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Lasco companies in growth mode

The three Lasco-affiliated companies are hunting for more business and new markets.

The companies, which are chaired and majority held by Lascelles Chin, are already generating more cash than before the pandemic. The smallest of the three affiliates, Lasco Financial Services Limited, or LasF, plans to grow by expanding its Visa card network to offset the shift from in-branch remittance collection to online transfers.

Lasco Distributors Limited, LasD, plans to export to new markets while building a larger portfolio, after securing the Slimfast diet drink brand to sell in May this year.

Lasco Manufacturers Limited, LasM, which is second in revenue but top in profit, plans to look for acquisitions amid a reduced debt load that has fallen fourfold over three years to $310 million.

LasM Managing Director James Rawle reported to shareholders at the company’s annual general meeting on Wednesday that it continues to grapple with shipping challenges, citing the example of a product ordered in January arriving in June. Inflation also continues to affect purchases of raw material for manufacturing.

“Because prices are going up, there will be price increases but in a measured way, considering the impact on consumers,” said Rawle. “It has to be done in a measured and responsible way.”

LasM made a profit of $414 million on revenue of $2.6 billion for the June quarter, compared to $402 million on revenue of $2.3 billion a year earlier.

“We are continuing to explore strategic partnerships and alliances to drive top-line growth,” said Rawle. “We are not looking to acquire for acquiring sake, or engage in a business that is dilutive to our business. It has to be a business and opportunities that generate value for the shareholders. It would have no less than the margins in our present situation.”

“People walking in to do transactions have not returned to pre-pandemic levels. That’s because people are not travelling at the rates that they used to, and perhaps not working overseas like they used to,” LasF Managing Director Jacinth Hall-Tracey said in her address to shareholders at the company’s annual general meeting.

The three affiliated companies held separate meetings at the AC Marriott Hotel in New Kingston.

The Lasco Gold Visa card allows the sending and receiving of cash from overseas. Cardholders can withdraw funds in-branch and at ATM machines. Hall-Tracey said that the market will eventually shift from in-branch transactions toward digital transactions.

“The card is a no-brainer, but requires teaching,” she said.

Consumers incur fewer fees for digital transactions, but the shift negatively affects LasF network of dealers, who prefer to deal with customers in-branch to earn higher fees.

“We are formulating strategies to make it a win-win situation. But the agents know that the business model will no longer exist in five or six years,” she said.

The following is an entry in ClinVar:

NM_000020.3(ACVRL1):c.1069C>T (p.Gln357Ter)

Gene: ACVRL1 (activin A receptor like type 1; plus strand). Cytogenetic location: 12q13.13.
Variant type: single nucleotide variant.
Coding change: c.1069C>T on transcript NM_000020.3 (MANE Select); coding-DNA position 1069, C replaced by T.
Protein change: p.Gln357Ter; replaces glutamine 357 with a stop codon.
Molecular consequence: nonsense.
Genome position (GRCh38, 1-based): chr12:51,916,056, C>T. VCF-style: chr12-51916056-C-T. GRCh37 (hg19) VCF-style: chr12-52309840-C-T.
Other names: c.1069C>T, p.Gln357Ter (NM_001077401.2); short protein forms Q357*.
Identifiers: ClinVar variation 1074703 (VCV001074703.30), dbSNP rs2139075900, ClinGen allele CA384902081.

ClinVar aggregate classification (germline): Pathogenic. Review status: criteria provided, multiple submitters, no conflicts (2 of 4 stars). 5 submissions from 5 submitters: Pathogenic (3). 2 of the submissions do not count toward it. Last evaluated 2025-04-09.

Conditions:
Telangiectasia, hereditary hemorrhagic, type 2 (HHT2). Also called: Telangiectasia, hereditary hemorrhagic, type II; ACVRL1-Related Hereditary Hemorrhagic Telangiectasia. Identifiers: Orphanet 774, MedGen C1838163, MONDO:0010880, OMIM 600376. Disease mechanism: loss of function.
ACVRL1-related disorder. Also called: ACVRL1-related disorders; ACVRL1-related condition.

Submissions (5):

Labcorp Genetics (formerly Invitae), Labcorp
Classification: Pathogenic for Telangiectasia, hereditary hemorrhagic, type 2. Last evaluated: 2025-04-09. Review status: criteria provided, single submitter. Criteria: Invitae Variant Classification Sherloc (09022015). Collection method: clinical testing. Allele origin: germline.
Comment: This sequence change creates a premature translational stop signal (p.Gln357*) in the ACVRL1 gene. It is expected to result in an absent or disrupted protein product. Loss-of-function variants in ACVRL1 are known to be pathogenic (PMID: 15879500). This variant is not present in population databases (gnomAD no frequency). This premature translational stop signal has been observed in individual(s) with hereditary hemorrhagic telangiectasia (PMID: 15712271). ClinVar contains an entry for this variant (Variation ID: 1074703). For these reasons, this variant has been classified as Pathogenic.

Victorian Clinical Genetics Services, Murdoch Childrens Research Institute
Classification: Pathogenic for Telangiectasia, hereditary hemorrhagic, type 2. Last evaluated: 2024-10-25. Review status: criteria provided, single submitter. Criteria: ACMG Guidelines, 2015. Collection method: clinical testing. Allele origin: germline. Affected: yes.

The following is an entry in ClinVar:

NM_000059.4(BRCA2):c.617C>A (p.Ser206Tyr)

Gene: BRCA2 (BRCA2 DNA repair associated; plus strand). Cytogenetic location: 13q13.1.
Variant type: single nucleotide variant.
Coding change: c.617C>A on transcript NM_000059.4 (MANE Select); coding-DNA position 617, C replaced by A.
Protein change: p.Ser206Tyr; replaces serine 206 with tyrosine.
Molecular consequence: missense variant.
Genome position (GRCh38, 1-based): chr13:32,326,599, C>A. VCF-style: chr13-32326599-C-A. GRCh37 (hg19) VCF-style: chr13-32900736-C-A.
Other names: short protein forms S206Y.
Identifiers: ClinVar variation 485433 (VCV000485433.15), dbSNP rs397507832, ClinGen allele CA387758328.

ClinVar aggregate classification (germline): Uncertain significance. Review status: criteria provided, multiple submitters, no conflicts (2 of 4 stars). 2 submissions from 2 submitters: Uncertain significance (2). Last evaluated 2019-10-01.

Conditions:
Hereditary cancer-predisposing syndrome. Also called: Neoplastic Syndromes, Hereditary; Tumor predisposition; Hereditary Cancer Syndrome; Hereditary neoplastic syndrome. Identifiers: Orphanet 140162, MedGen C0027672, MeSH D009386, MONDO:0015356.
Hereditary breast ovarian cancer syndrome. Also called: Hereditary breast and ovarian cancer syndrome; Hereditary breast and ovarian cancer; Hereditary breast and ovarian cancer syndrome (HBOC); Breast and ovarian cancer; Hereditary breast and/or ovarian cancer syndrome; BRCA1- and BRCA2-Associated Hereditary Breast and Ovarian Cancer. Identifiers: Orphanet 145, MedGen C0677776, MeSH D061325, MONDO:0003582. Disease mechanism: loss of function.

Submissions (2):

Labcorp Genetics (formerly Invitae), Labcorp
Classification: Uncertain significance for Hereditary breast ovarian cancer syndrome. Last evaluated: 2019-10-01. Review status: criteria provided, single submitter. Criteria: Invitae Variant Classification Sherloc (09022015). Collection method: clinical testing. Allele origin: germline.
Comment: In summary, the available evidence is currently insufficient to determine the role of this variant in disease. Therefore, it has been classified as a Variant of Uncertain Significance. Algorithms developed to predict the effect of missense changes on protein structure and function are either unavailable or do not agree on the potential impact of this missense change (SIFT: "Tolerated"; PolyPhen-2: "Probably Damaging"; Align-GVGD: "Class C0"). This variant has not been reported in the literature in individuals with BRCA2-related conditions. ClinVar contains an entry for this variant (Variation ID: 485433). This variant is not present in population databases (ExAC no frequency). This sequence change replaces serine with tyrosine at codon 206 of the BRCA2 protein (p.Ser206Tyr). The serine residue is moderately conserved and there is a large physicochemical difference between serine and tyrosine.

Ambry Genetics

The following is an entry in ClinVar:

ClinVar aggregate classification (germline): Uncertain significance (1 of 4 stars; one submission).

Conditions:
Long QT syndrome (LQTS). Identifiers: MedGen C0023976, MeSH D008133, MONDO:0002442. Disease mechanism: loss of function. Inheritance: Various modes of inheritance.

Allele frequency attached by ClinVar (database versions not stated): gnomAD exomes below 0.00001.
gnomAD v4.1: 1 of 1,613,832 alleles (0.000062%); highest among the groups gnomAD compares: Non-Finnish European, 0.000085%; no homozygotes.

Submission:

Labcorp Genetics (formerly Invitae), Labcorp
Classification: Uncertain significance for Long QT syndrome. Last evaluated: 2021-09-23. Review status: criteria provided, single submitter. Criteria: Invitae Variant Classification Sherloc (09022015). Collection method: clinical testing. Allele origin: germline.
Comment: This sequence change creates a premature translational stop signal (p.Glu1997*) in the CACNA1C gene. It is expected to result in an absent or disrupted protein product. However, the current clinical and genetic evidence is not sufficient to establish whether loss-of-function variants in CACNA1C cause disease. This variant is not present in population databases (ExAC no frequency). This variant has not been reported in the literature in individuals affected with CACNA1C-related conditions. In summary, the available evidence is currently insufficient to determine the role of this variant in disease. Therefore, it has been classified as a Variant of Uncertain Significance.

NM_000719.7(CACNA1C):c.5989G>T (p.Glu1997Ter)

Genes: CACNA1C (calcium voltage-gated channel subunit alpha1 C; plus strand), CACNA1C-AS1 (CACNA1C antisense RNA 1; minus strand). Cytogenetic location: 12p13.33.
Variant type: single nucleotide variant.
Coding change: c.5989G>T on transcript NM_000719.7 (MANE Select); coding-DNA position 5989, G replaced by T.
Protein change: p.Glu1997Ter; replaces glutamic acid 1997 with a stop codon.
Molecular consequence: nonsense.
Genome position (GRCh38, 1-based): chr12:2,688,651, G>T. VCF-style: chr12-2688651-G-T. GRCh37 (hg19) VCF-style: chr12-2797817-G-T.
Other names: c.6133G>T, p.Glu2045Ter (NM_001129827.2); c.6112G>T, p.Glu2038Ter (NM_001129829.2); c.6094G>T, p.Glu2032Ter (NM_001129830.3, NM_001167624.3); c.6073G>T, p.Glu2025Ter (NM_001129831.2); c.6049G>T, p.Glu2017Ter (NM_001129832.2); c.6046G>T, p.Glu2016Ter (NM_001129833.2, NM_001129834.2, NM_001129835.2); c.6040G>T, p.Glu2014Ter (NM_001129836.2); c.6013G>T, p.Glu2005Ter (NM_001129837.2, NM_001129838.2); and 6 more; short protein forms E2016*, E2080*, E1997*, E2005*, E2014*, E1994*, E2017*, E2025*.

LasF, which is in the business of microlending and money services, made its first loss in its financial year ending March 2020 due to a provision of expected credit losses. The provision was largely non-cash, but done in anticipation that some clients would have loan repayment challenges with the onset of the pandemic.

Hall-Tracey said that the lockdowns, which reduced traffic into its remittance and cambio outlets, resulted in the company rethinking its business model and cost management strategies. LasF subsequently returned to earning higher revenue and profit than before the pandemic. But key ratios, including the return on average assets and returns on equity, are faltering, Hall-Tracey said.

“These returns are not above pre-pandemic levels. A lot has changed in the industry, giving us the urgency to adjust this business model to scale faster. For us, we operate on margins and commissions, and so it’s all about scaling to keep the business and perform ace ratios ahead and to keep us sustainable,” she said.

LasD, the largest affiliate by revenue, plans to grow by adding new products, while exporting to Colombia and the Dominican Republic as new markets. The company exports to a dozen key markets, mostly in the region, including the United States. Consequently, the company increased its inventory by nearly a third to $3.7 billion as of June, compared to $2.8 billion a year earlier. Also, its payables to suppliers are growing, hitting $5.8 billion from $4.9 billion a year earlier.

“This is directly related to carrying higher levels of inventory to ensure that we continue to have supplies to meet consumer demand,” said LasD Managing Director John de Silva.

Higher inventory and payables will remain for the short to medium term: “This is indicative of how the business is going to grow. We need to pay for supplies, and we need to buy more products,” de Silva said.

LasD earned profit of $325 million on $6.3 billion in revenue for its June first quarter. That’s up from $292 million on $5.8 billion in revenue a year earlier. The growth was the result of improved performance in all its divisions, led by consumer and pharmaceutical goods.

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